“A History of Orangeism in the Glenavy District”
The following is an extract taken from “A History of Orangeism in the Glenavy District – A Tercentenary Booklet 1690 – 1990” with the kind permission of the officers and Brethren in Glenavy District.
Fourscore True Blues L.O.L. 340
The lodge was working in the Fourscore area in the 1830’s. First mention of the Lodge was at the laying of the foundation stone of Fourscore School by Fortesque Gregg on the 12th July, 1837.
The W. Master was Worshipful Brother George Lyons. Other Brethren were brothers Thomas Green, Robert Thompson, John Wickliffe, William John Smyth, David Gray, Thomas Wheeler.
John Wickliffe was a long serving secretary of the Lodge – born early 1800’s – was still active in 1892 aged 86.
In 1892 Worshipful Brother William John Smyth was W.M. followed by Worshipful Brother John Johnston of Weir House, Glenavy who died in 1921.
Other Worshipful Masters were Worshipful Brother:- George Edward Ingram, sen., Alex Ferguson, James Arbuckle, George Edward Ingram Jnr., Robert Harkness, James Crawford, George Edward Ingram, Jnr., Stanley Lowry, James Tinsley (Sen.), Norman McKnight and William Stewart.
The Lodge now have 48 Brethren on roll.
The school closed on 30th September, 1952 and was handed back to Glenavy Parish Church by the Education Authorities. The lodge purchased it from the Parish for a Hall. After extensive renovation by the Brethren it was opened as Fourscore Orange hall on the 2nd October 1954 by brother Samuel Johnston, Weir House.
After three separate attempts by terrorists it was completely destroyed by fire on the 6th April 1979.
After rebuilding the hall was re-opened by the Rev. William McCrea on the 3rd May 1982. Dedicated by the Grand Master, Most Worshipful Brother Rev. Martin Smyth. On that occasion the Chairman was Worshipful Brother Henry McF. Stewart.
The Officers of Lodge at the Opening were:-
Worshipful Master – James Tinsley
Deputy Master – Norman McKnight
Chaplain – Wm. Stewart
Secretary – Eric McKnight
Treasurer – George Edward Ingram, Past Master
Further to this history published above the lodge submitted a history for publication in “The Faithful and True – a History of Orangeism in County Antrim.”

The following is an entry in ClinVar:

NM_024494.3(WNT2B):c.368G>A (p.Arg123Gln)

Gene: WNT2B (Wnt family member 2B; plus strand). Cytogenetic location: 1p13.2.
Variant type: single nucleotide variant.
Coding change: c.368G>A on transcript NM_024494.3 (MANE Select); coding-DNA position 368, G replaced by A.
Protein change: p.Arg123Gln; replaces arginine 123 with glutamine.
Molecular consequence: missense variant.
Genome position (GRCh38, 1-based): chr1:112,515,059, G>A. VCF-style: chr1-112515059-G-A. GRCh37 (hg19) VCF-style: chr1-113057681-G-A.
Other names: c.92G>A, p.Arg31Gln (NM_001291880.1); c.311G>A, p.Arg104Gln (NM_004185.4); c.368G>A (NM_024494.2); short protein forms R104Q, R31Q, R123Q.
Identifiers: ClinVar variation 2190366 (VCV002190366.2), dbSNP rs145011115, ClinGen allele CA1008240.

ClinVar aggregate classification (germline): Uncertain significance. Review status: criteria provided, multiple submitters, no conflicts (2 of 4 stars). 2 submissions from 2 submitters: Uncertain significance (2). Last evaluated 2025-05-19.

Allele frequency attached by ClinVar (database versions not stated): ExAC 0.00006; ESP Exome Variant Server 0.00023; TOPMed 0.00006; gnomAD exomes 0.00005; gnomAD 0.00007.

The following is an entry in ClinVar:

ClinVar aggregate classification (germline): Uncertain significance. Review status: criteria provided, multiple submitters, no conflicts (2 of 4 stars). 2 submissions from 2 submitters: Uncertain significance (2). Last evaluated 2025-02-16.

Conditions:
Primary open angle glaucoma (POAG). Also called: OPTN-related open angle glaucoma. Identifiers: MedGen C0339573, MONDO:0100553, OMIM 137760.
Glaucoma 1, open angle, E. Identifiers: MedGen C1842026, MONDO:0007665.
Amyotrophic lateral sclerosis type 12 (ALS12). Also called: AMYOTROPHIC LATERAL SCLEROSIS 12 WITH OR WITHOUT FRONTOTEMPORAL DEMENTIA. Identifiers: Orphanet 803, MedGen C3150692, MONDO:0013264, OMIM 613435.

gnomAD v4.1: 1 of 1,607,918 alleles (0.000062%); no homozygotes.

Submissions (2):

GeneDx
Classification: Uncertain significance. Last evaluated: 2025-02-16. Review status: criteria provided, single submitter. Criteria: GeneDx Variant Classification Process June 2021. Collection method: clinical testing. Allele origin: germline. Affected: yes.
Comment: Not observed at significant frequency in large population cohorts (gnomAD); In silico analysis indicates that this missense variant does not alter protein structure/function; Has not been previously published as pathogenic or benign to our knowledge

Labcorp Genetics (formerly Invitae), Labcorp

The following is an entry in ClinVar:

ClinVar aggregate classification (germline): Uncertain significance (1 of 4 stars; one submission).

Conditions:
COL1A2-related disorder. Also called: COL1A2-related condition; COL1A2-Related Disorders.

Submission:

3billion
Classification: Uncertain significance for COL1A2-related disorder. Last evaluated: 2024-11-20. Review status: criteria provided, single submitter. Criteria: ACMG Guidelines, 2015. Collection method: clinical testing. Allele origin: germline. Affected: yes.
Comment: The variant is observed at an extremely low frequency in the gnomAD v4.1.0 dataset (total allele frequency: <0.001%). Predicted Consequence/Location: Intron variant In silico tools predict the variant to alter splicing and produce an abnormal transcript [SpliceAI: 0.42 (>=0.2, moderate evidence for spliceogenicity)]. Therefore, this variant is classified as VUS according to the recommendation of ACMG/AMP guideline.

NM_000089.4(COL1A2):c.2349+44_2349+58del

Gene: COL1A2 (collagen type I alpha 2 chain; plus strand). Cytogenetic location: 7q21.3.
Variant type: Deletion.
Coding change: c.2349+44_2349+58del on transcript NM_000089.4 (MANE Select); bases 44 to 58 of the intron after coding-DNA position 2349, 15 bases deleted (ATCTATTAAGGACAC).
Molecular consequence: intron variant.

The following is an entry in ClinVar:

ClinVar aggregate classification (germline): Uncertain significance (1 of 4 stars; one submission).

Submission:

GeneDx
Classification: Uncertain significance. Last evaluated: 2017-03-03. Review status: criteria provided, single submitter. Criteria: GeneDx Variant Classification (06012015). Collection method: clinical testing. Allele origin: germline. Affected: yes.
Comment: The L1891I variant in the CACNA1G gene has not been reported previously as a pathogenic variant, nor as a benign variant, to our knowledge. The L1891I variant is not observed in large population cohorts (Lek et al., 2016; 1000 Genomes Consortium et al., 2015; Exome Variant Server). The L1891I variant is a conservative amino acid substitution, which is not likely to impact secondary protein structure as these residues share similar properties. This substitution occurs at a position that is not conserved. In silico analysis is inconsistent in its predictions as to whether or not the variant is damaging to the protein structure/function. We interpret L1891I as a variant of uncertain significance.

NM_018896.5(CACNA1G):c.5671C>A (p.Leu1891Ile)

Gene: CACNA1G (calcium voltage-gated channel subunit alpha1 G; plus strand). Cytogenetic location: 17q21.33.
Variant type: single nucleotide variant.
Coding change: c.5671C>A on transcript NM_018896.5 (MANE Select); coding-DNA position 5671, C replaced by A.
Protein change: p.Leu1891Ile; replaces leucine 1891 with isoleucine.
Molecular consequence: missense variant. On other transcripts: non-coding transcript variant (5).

Unfortunately the hall again was attacked and badly damaged on 31st August 1995 followed by a second attack on 1st June 1996.
As repairs took place, the hall was faithfully guarded by a group of members during the night for approximately five weeks. In an effort to stop further attacks taking place it was deemed necessary to have roller shutter doors fitted and all windows sealed. The interior of the hall also required to be completely decorated.
Membership of the Lodge has fluctuated between 45 and 51. There is a long history of lambed drums at the Fourscore and drums are taken on the Twelfth day. The Lodge also hold an annual drumming match.
Drooth, dreams and temperance
THE DIGGER looks back at the thorny issue of alcohol and the church
ON the 6th April, 1816 it was reported by the Belfast Newsletter that the innkeeper at Dundrod, David Mairs, lost the thatched roof from his dwelling house and adjoining barn during what was described as a “singular weather phenomenon.”
The report states that “a severe shower of hail, accompanied with loud peals of thunder, a body of matter was observed resembling a little dark cloud stretching itself to the ground and wreathing like that part of a water-spout which may be seen in a fluctuating state before it bursts.”
Some of the thatch from Mr. Mair’s homestead was located three quarters of a mile away.
Almost 20 years later the Ordnance Survey Memoirs make a brief reference to the “hamlet of Dundrod” and informs us that Dundrod “is merely a collection of 12 dirty-looking cottages and one two-storey house occupied as a whiskey shop.”
The Rev. Charles Watson in his book “Glenavy: Past and Present” (1892) makes reference to an area known as the Fourscore: